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Now, every floor and every nook and cranny is filled with antiques.  The outside of the building looks very similar to the way it looked in the 1920s.


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It was a lovely visit to a great old store and I even found a little piece of 1930s-40s era ovenware to add to my Dutch collection.

Click on pictures to enlarge.

An Old Time Picker – The Ragman

The popularity of American Pickers on TV reminded me of the “rag pickers” of the 1930-40s era in Cincinnati.  There was the occasional horse-drawn cart that rumbled through the streets of our small working-class East End neighborhood with a picker shouting in a sing-song style, “Any rags or old iron”.  They were the pickers looking to buy; in our neighborhood we also had a picker who wanted to sell.  On hot summer afternoons, a big grey 1930s Packard would turn from Eastern Avenue and make its way down the slope on Gotham Place toward the river bank.

My sister in front of our house with the beautiful pink tea roses.  Gotham Place is shown in the background
My sister in front of our house with the beautiful pink tea roses. Gotham Place is shown in the background

A tall older man with a day’s growth of beard would maneuver the car to a clear spot in the large area outside our little red brick house and set up shop.  The car doors would be opened and from every house on the narrow street women and children would hurry out the door.  Mothers would call out, “The Ragman is here” and everybody would gather around the car to see what treasures might be available that day.

The Ragman drove a very raggedy version of this car
The Ragman drove a very raggedy version of this car

I never learned what the man’s real name was, but he made his rounds of the better homes in Hyde Park, Indian Hill, Mt. Lookout, Mt. Washington, etc., to pick up  castoffs which he sold at very low prices on his various stops throughout the East End.  Customers would pick up an item and ask, “How much?”  The Ragman would think a second or two and give a reasonable price which we could take or leave.  There was a constant stream of questions and answers going back and forth between customer and seller.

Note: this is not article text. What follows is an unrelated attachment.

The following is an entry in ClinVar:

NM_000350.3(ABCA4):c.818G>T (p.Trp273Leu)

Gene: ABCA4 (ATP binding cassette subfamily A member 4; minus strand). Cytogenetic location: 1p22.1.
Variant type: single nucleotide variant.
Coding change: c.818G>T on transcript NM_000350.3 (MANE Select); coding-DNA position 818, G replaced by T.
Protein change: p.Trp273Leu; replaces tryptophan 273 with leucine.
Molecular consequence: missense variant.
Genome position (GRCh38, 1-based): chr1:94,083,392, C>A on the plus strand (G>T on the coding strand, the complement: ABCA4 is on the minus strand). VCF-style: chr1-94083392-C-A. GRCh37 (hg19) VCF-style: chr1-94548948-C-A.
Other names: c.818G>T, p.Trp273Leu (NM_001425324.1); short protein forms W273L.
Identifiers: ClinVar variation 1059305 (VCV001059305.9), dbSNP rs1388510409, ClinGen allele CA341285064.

Daddy, Mother, Lillian and Shirley  - pictured in the big area in front of our house where the Ragman used to park
Daddy, Mother, Lillian and Shirley – pictured in the big area in front of our house where the Ragman used to park

There was something for everybody – pots and pans, dishes, glassware, clothes, toys, and my favorite – movie magazines.  For a nickel I could buy 3 or 4 slightly outdated publications and read all about Jeanne Crain, Dana Andrews, Lon McAllister and all the other “stars of the silver screen”.  There might also be an occasional Seventeen magazine which was interesting for a pre-teenager to read to get news of the latest styles of clothes and tips on dating.

My mother tended to pick up old pots and pans which could be made new again with her addition of little round metal pieces that she always had on hand to patch worn-out utensils.  My little sister might buy a small doll or toy.  One year she bought a doll’s china tea set with a teapot and creamer that had pouring spouts shaped like elephants’ trunks.  I had been irritable with her when I came home from school that day and Mother said, “Oh, be patient with her.  She worked all afternoon cleaning up a special gift for your birthday.”  It truly was a special gift – I wish I still had it.

y sister and I in our Victory Garden.  In the background is the Cincinnati Water Works
My sister and I in our Victory Garden. In the background is the Cincinnati Water Works

These were the early to mid-1940s World War II days before television and shopping malls.  It was a wonderful treat to be able to do some shopping almost in our front yard on the banks of the Ohio River on a clear blue summer day.

Is it any wonder that my favorite stores now are antique malls and thrift shops?

Click on photos to enlarge.

April 16, 1964 – A Journal Memory

Throughout the years while I was raising my four kids (beginning in 1954), I kept a journal where I periodically made notes about holidays, school, vacations, etc.  As an occasion arises where I think one of my journal entries would be pertinent, I’m going to post it just as I wrote or typed it back in the day (except for an explanatory note or correction of a typo).